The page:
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Posted at 12:24 PM ET, 12/18/2012

QB guru George Whitfield says Virginia Tech’s Logan Thomas remains ‘a work in progress.’


(Geoff Burke - GETTY IMAGES)
Sometimes, George Whitfield would speak over the phone with quarterback Logan Thomas only a few hours after a particularly disheartening loss this year. After other games, Thomas would wait a few days before dialing up the Los Angeles-based quarterback guru known for training NFL signal-callers Cam Newton, Andrew Luck and Ben Roethlisberger.

But during a season that didn’t go as Thomas hoped, the two held almost weekly conversations about it, continuing a relationship that began last spring when Thomas first trained with Whitfield in San Diego.

And though there was plenty to critique after Thomas threw 14 interceptions and saw his completion percentage fall to 52.6 percent, Whitfield always kept in mind that Thomas is only five years removed from almost exclusively playing tight end.

“I think he just went through a learning experience quarterbacks have,” Whitfield said this week when asked to evaluate Thomas’s season. “I know 12-year-old quarterbacks that have started four or five years. It’s a maturation process and you’re learning at the highest level. It’s hard to discount even if physically, he’s like a marvel. In terms of just seeing circumstances and situations and all that, you need the at-bats.”

Whitfield remains passionate in his belief that Thomas is one of the top college quarterback prospects in the country. Regardless of whether Thomas decides to return to Virginia Tech for his senior season or declare for the NFL draft, he has already made plans to work with Whitfield again this offseason.

Whitfield declined to characterize his discussions with Thomas related to the NFL. But he did note that the 6-foot-6, 260-pound specimen remains “a work in progress,” adding that quarterbacks like Peyton Manning, Eli Manning and Phillip Rivers all started four years in college before moving onto the NFL.

Thomas hasn’t shied away from that assessment, admitting last week that “I don’t think I could go in and start an NFL game right now and be fine and come out with a win.” But at times during the season, Whitfield said, Thomas could be really hard on himself.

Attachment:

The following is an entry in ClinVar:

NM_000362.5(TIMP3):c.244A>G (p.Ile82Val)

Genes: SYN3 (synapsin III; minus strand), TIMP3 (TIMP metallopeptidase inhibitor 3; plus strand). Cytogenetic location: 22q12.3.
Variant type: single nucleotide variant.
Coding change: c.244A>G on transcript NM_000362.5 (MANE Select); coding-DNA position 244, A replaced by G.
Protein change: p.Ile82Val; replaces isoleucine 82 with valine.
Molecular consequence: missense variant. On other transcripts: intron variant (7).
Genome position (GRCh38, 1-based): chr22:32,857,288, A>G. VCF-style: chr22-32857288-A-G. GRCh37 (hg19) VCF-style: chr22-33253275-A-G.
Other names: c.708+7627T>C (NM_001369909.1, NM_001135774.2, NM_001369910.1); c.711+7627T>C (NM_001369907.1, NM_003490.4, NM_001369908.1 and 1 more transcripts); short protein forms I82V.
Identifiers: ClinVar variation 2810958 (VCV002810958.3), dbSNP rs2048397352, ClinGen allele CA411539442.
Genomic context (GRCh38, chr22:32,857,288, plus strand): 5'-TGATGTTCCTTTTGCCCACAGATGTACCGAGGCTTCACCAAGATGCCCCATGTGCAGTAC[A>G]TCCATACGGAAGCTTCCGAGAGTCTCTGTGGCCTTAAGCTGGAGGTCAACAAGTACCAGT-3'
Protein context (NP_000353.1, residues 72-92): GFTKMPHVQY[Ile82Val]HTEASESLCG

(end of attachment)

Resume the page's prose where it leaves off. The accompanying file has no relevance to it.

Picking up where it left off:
“I had to remind Logan: ‘You’re not the only guy that got caught. You’re not the only one that didn’t get away or had a rough part,’ ” Whitfield said. “There’s a couple guys, and guys much more experienced than you, more veteran than you are, and quite frankly, in higher-powered offenses than you, that also had power outage every now and again. I just think he’s got to keep learning from it.”

Virginia Tech’s offensive scheme under offensive coordinator Bryan Stinespring has long been a point of contention for fans. This year, the Hokies began using the pistol formation and more misdirection to better take advantage of Thomas’s skills. It didn’t work out as consistently as the team hoped, with Virginia Tech lacking the power run game that had been a staple under Coach Frank Beamer.

From watching the Hokies, it was clear to Whitfield that “they were probably more of a veteran team last year and maybe even a little more talented.” That meant Thomas was asked to do more than ever, and Whitfield thinks the redshirt junior could have done a better job running the offense.

“I’ll just say when you earn the quarterback job at a school, it’s your responsibility to go execute whatever their offense is. And so, Virginia Tech, they don’t need to be Oregon. They’ve never been Oregon and won 10 games for years and years.

“Even as the offense was a bit under construction, there were opportunities and plays that he’ll look back on and say, ‘Man, there’s an opportunity there to succeed in this moment or succeed in that moment.’ They don’t need a Hollywood quarterback coach telling them how to run their offense. I just think he’s got to execute it as it’s laid out.”

Whitfield believes the key to Thomas’s development going forward is developing consistency, particularly with his footwork and throwing motion under pressure. Thomas said last week that he tends to drop his shoulder on some passes, which caused many of his overthrows on short and intermediate routes.

But whenever Whitfield talks about Thomas, it isn’t long before he brings up how little time Thomas has had under center compared with many of his counterparts. That’s why a season in which Thomas appeared to regress could end up being the best thing that happened to him.

“I think that’s really the hidden beauty of this year. Now . . . he can go back and see all these things and he’s got two full years at Virginia Tech on film as a starter,” Whitfield said. “The sky’s the limit. I know how the NFL feels about him and his potential, but for him, it’s really gonna be how much can he cull from this year, and not just the film or what the past experiences have shown, or how he felt about it.

“Now he realizes just how pivotal his performance is.”

By Mark Giannotto  |  12:24 PM ET, 12/18/2012

 
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